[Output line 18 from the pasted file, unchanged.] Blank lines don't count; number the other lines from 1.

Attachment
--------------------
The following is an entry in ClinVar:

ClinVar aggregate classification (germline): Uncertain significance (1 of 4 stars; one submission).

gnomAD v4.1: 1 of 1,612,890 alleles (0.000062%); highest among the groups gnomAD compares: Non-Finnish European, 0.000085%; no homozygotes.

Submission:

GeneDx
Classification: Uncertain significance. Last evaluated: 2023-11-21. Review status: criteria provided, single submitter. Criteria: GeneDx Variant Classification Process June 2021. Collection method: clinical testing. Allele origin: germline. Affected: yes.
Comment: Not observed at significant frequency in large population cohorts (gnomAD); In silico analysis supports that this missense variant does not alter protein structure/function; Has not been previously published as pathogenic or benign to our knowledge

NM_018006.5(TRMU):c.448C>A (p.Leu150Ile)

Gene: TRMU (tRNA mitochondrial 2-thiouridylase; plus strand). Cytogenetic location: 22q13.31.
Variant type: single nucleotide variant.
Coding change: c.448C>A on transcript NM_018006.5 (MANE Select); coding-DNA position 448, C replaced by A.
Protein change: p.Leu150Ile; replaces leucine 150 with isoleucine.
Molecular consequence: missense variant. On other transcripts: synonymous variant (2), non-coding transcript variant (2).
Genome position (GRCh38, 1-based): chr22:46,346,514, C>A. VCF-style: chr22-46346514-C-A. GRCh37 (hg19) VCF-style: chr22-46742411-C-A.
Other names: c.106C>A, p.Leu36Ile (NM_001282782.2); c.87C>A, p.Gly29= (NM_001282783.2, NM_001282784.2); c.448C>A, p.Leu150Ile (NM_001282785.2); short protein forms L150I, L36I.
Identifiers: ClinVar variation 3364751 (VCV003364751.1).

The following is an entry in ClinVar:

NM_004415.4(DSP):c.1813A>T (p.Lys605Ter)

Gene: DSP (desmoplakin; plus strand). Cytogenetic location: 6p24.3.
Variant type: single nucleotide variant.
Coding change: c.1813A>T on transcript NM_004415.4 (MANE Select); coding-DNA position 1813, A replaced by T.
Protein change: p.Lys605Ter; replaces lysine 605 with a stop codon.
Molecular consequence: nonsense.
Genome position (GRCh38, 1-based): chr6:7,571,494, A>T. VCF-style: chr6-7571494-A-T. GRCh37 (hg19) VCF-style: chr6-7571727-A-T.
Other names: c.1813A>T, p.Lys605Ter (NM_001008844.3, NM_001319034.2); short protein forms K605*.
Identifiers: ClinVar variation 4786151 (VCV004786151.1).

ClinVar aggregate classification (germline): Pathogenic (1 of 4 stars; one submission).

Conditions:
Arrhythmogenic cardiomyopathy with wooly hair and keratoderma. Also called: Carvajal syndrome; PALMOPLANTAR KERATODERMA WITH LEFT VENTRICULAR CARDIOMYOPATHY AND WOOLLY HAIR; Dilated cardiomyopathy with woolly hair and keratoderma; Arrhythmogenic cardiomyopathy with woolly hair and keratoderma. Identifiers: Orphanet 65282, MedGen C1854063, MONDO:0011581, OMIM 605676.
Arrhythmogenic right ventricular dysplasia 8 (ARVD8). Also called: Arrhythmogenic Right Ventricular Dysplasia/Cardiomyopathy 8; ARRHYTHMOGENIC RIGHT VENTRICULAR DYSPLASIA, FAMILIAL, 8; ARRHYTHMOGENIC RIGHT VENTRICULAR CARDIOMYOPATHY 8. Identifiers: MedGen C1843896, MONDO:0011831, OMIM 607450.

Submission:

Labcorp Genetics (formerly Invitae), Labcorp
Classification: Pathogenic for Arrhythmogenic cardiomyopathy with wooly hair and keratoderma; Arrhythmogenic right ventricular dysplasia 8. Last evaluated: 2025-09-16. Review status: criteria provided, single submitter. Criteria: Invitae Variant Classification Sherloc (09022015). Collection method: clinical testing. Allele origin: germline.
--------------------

NM_004415.4(DSP):c.1813A>T (p.Lys605Ter)